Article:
Shaving became a thing when it started being advertised in the early 1900s. It’s all marketing and propaganda to make us feel like we need to do more to be valid, beautiful and desirable. It’s very common now for young femmes to be taught to shave as soon as leg hair shows dark enough, or else they’ll be made fun of in school. It’s not really much of a choice when you’ll be rejected if you don’t do it. From that point on, beauty in our minds is equivalent to smooth and hairless. Why? Because there are imposed opinions and preferences of beauty in our world.
It’s a habit I’ve been unlearning and working on for some time now, a few years counting. I’m not going to lie, I struggled with a long period of self-consciousness, rejection (some self imposed, some actually from people very close to me in my life) and worry around it all. But I learned that my worth exists beyond this small preference, and those who truly love me will look past it even if it’s not their preference. It really was a practice in rebuilding self-confidence beyond the initial hyper-awareness that others would care. Turns out, most of them don’t care. I hope you have people in your life who accept whatever choices you make, or will at least hear out your reasoning! But finally, I can say I’m at a place where I no longer think about or care if people are staring at my legs or not. And even if someone is looking at my legs weirdly, I just smile when they look up, welcoming questions or comments. But most people won’t ever actually say anything!
I cannot explain the freedom and natural beauty I feel radiating from within myself now that I have accepted hair on parts of myself I used to always want to allow, but felt like I couldn’t.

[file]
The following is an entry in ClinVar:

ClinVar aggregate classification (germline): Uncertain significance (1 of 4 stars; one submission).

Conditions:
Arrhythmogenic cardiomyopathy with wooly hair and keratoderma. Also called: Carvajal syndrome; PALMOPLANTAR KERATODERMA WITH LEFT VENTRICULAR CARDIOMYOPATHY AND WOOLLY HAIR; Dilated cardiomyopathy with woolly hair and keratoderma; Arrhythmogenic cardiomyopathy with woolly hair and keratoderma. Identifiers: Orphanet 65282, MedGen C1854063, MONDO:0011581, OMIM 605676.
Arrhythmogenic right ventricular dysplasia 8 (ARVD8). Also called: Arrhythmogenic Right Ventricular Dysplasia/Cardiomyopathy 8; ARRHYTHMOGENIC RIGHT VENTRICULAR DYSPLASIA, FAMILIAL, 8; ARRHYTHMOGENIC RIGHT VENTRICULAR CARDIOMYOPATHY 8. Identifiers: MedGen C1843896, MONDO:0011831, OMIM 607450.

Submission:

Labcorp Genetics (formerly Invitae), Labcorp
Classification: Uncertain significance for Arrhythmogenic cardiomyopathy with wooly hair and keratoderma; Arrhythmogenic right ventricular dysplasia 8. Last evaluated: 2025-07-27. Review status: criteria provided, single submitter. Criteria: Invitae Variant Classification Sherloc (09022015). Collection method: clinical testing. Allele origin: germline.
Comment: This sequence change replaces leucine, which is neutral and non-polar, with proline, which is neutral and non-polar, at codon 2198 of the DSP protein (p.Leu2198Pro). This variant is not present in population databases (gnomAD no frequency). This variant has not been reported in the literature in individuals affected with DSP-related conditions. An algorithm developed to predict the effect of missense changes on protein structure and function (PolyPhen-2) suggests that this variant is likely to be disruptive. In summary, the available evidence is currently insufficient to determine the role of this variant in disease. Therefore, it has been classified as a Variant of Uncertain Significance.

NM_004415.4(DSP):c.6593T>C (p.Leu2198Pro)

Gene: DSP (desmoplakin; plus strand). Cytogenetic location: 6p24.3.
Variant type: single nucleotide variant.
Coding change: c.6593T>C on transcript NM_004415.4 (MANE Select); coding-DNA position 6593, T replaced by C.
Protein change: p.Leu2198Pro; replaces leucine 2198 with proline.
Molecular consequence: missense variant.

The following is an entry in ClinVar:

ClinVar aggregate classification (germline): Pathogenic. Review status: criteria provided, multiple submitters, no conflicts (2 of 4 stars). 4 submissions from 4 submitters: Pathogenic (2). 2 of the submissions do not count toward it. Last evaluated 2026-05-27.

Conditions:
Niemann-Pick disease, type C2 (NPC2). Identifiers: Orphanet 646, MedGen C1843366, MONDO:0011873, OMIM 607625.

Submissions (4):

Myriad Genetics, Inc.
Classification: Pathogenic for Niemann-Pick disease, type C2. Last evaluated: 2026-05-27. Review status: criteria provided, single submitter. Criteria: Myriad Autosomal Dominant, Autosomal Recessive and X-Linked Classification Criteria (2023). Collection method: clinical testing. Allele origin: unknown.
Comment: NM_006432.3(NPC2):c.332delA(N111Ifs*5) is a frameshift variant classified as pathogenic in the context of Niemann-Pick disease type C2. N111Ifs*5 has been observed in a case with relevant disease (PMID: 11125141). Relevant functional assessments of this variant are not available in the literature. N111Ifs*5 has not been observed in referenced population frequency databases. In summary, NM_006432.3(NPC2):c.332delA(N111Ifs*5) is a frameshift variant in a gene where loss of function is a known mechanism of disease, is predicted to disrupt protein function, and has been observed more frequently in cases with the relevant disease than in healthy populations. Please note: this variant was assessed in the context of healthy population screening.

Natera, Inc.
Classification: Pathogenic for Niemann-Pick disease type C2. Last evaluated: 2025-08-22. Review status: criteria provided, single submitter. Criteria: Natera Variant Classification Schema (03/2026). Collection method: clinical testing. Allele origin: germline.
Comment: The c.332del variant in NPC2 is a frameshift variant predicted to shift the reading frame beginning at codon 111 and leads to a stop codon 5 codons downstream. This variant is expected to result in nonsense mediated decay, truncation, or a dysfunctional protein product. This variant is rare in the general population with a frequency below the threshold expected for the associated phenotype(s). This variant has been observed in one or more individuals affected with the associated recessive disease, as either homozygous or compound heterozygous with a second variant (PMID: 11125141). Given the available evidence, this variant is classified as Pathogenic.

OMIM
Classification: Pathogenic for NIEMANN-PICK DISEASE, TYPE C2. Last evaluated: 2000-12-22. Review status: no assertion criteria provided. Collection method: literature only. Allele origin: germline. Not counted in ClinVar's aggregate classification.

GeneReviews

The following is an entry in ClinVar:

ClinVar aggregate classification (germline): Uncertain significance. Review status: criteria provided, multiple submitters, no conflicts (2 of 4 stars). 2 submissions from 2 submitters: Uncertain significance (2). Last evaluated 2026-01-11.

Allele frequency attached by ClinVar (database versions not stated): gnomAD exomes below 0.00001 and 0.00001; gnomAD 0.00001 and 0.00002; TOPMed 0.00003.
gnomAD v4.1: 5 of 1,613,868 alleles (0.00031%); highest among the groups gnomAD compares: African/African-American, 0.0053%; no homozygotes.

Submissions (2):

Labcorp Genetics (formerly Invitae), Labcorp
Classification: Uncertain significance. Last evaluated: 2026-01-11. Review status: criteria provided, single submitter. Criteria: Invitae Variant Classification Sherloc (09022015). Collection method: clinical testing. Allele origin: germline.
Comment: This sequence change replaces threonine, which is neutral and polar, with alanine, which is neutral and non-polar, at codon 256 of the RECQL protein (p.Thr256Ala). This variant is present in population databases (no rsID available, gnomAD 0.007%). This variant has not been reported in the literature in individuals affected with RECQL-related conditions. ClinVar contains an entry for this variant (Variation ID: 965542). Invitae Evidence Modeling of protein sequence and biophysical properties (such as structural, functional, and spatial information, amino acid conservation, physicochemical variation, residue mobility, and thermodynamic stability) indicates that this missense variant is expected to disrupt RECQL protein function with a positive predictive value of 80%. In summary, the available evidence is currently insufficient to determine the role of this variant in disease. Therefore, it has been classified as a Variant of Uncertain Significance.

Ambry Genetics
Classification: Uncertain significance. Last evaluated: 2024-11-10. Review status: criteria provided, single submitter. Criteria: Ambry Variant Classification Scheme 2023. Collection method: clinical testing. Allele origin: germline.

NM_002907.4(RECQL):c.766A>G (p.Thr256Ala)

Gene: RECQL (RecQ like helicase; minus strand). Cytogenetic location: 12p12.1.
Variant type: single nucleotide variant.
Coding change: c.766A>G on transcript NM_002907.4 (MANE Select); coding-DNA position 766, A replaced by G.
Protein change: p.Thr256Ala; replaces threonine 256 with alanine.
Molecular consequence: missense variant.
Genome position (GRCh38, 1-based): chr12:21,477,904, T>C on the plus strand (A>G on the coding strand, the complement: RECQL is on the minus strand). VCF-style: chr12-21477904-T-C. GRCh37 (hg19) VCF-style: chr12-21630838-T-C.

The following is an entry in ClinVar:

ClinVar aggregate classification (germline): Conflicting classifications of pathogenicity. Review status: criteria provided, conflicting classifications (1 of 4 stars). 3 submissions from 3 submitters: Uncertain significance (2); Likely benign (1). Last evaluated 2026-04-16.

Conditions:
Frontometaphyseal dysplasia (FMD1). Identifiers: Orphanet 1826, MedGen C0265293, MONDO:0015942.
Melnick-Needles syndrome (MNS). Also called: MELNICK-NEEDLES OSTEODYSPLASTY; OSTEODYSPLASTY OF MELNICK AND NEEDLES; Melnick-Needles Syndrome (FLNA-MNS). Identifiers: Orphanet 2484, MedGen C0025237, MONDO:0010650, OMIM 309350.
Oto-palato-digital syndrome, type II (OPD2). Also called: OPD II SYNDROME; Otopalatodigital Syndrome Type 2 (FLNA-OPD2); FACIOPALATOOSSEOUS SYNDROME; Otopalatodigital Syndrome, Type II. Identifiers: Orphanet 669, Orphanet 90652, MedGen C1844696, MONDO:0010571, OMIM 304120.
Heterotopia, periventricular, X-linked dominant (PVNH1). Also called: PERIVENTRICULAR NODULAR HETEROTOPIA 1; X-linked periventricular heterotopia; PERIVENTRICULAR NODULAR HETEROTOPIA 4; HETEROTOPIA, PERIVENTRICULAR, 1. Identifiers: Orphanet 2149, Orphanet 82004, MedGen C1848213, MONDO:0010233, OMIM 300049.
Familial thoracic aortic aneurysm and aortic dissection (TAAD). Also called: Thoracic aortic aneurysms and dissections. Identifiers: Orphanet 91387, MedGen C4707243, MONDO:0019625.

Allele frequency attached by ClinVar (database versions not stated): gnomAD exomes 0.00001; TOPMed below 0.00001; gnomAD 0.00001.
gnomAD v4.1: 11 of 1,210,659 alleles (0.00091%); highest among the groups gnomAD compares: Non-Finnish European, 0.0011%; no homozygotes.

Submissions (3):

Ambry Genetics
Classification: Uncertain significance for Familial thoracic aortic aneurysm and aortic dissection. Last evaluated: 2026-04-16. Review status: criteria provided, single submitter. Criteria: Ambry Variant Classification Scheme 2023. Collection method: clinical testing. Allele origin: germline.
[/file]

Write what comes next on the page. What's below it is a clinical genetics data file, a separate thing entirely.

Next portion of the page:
I feel personally feel more connected to my true nature, the fluidity of life, and more raw and confident than ever.
I still tweeze my eyebrows a bit, trim my bikini line, and from time to time I trim or start with a clean pubic shave just because. I can choose to want hair for a few weeks but then not want it another week. Our pubic hair, leg hair, armpit hair, facial hair and hair anywhere else should be as optional as we want it to be, and as accepted as choosing to change your hairdo on your head.
I yearn the for the day where it’s just as okay to want to keep your body hair as it is to not want to keep it. Hell yeah if you love your smooth legs and bare pits and feel your best that way; there is beauty in any and every body modification and grooming desire. But also hell yes if you love your hairy legs, embrace the hair on your chin or upper lip, or think your hairy pits are actually sexy!
We can be ‘well-groomed’ and have hair. We can also be 100% natural and choose not to trim neat lines. And we will always, always be beautiful with or without body hair!
You are lovely and desirable and valid and amazing no matter what amount of body hair you have naturally, and what amount you choose to keep, remove or maintain. This is a reminder to myself and everyone out there; it only matters what you prefer and how you feel about it. Everyone else can learn to accept it, because it’s not their body.
Disclaimer: If anyone EVER puts you down for it, take a step back, know that this attack is about their person insecurity and not yours. Do not let them diminish your self-worth. Find a friend who accepts your choice and talk to them about it, cry it out, and keep on moving forward and loving you.